“This might be the most important year to support local businesses during the holidays in particular, and really try to think about the little guy and what they went through,” he said.
During the detour, it was hard to convince commuters to jump out of the traffic line on Grand Avenue heading into the bridge detour for that afternoon cup of coffee, Starbuck said.
Like a lot of people, he said he adjusted his own shopping and errand-running habits during the detour.
“The downtown area was just tough, the way they had it set up with the detour,” he said.
Big John’s Ace Hardware on South Glen Avenue, located right at the northbound detour merge point, saw a dip in business during certain parts of the day during the bridge closure. Overall, though, owner John Lindsay said his business was actually up 2 percent during that stretch.
“That’s not near the increases we’ve seen in past years, but it’s something,” Lindsay said. “What changed for us were the buying habits and hours for our customers.”
After noticing a huge drop in sales after 4 p.m. when the major traffic backups hit, he made the decision to close at 6 p.m. instead of 7 for the remainder of the detour period.
Some customers did stay away, though.
“I had someone from New Castle come in the other day who said it was his first time in the store since the bridge closed,” Lindsay said. “We make most of our money from September through Christmas, so we are hoping that holiday business didn’t move away.”
City budget impact
September sales tax numbers for the city, though down 7.6 percent, were an indication that consumers still found a way to support Glenwood businesses during the bridge detour, city Finance Director Steve Boyd observed.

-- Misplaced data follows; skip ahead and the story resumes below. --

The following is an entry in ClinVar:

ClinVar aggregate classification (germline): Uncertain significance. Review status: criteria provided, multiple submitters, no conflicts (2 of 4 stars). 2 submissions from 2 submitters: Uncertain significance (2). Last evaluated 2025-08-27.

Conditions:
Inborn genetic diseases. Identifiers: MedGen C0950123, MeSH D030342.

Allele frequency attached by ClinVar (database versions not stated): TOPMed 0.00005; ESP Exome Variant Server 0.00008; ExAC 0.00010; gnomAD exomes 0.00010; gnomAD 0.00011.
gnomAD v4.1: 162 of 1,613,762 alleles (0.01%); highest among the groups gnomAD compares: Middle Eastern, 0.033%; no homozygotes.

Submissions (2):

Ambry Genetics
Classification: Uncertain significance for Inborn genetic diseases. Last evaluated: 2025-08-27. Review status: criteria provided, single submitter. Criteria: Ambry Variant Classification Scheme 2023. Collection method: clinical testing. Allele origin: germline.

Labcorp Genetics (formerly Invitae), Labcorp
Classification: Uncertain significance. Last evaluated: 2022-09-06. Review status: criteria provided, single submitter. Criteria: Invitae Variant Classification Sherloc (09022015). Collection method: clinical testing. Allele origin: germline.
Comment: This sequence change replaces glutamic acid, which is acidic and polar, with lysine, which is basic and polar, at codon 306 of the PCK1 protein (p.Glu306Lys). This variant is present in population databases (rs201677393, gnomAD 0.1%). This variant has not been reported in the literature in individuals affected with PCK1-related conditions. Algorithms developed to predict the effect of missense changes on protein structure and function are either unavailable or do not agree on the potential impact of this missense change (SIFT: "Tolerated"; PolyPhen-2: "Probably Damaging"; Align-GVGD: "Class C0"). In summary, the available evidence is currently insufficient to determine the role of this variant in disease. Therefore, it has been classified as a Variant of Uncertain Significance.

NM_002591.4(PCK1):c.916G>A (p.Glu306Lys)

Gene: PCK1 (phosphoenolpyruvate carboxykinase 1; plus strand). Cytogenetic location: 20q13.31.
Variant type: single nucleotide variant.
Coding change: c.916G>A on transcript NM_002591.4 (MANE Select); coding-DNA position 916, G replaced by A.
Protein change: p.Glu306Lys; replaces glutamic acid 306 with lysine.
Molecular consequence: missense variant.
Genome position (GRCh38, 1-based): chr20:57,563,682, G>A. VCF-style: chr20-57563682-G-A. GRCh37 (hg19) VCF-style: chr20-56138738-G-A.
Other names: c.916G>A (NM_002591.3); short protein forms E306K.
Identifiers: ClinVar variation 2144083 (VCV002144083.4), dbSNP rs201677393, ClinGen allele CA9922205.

The city had projected sales losses in September and October in the range of 15 percent.
“The resilience of our retail owners and managers is incredible,” Boyd said. “It’s hurt some more than others of course, but in total I was ready for a much bigger drop in September from 2016 levels.”
From a city budget standpoint, “We were prepared to absorb a bigger decrease than this in our 2017 budget. All of our forecasts involved using some level of reserves in 2017 and 2018 to support services and city programs, but of course the stronger those account balances remain the better.”
To date through nine months, sales taxes for Glenwood Springs are down 1.1 percent. The city typically budgets for a 2 percent increase year over year.
In addition to general sales taxes being down for September, the city also saw a 1.6 percent drop in the special accommodations, or lodging tax. Year-to-date, though, the tax collected on overnight stays in Glenwood is up about 3.5 percent.
By category, general merchandise sales for September were down 9.4 percent; building materials and supplies were down 12.4 percent; food sales were down 14.5 percent; restaurants and bars were down 12.7 percent; miscellaneous retail was down 14.9 percent; and marijuana sales were down 13.7 percent.
Categories that saw increases were automobile sales, parts and servicing, up 12.8 percent, and business services, up nearly 38 percent.
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Garfield County is seeking to qualify its four west-end communities for Colorado’s Rural Jump Start program, providing tax breaks for new businesses.